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Tough Turnaround Ahead for Space Shuttle Discovery

Weather Delays Discovery Launch A Second Time
The STS-121 launch was scrubbed for a second day in a row due to concerns of thunder and lightning clouds.
(Image: © NASA)

CAPE CANAVERAL, Fla. - Launch pad workers have their work cut out for them in order to ready the space shuttle Discovery for a July 4th liftoff after Sunday's delay.

The process of standing down from today's scrubbed launch attempt, topping of Discovery's fuel cells and revving back up to a space shot on Tuesday - not to mention the constant threat of poor weather - is a challenging task, NASA officials said during a post-scrub briefing.

"The schedule is fairly tight," NASA launch director Michael Leinbach told reporters here at Kennedy Space Center. "Weather is concern for us."

Leinbach said the decision to scrub today's attempted launch of Discovery's STS-121 spaceflight - NASA second shuttle mission since the 2003 Columbia accident - early in the countdown due to unfavorable weather conditions will give pad crews more time to redress Discovery while handling the uncooperative weather.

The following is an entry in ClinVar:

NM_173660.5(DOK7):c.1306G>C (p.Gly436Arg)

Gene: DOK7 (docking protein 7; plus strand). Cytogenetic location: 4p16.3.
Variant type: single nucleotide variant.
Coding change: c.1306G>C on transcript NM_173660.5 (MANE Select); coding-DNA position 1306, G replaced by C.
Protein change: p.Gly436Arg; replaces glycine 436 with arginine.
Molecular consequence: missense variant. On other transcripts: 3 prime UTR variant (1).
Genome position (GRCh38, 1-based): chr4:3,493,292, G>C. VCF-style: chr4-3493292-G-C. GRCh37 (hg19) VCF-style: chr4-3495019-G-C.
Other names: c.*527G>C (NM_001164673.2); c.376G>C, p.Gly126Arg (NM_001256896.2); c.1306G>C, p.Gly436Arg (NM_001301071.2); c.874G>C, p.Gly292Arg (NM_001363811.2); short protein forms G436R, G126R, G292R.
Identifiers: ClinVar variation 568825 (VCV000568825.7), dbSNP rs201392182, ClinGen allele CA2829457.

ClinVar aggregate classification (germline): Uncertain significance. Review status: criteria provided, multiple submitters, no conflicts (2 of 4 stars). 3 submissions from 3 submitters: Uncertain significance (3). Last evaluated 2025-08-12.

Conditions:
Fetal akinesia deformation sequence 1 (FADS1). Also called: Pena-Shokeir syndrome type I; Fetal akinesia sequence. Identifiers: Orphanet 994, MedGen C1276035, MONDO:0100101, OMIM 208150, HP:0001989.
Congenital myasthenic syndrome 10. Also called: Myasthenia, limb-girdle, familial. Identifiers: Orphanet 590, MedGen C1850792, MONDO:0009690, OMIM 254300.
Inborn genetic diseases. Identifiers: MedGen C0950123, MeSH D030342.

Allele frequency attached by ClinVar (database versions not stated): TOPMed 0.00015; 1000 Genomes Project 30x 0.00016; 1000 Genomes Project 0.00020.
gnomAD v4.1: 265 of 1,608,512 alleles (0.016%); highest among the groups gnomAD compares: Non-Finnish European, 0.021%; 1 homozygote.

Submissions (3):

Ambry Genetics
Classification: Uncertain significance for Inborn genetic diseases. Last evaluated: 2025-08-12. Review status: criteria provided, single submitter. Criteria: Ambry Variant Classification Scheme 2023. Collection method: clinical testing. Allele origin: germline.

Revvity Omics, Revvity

Any severe lightning threats near Discovery's Pad 39B launch site could force shuttle crews to move to retreat to a safe distance until the storm has passed, NASA said.

Leinbach said that space shuttles themselves are well grounded when they sit atop their launch pads. A lightning mast and its associated wire lines protect the spacecraft from most stir

"We've never had a direct strike to the vehicle, ever," he added.

Pad workers are draining Discovery's external tank and will replenish the super-cold liquid hydrogen in the orbiter's fuel cells, and change out some payloads to prepare for a Tuesday launch.

NASA officials set the cost of the scrub turnaround at $1 million.

A safe call

Discovery's launch scrub was the second in two days for NASA's seven STS-121 astronauts, who were again awaiting liftoff inside their spacecraft when the call came through.

But the decision to postpone the shuttle's launch was a safe call for flight controllers.

"After a year of preparation, and after a very careful countdown, you don't want to do something that's not smart from a weather standpoint," said John Shannon, NASA's deputy shuttle program manager, during the briefing. "Nobody is going to remember that we scrubbed a day or two days a year from now. But if we go launch and get struck by lightning or have some other problem that will be very memorable."

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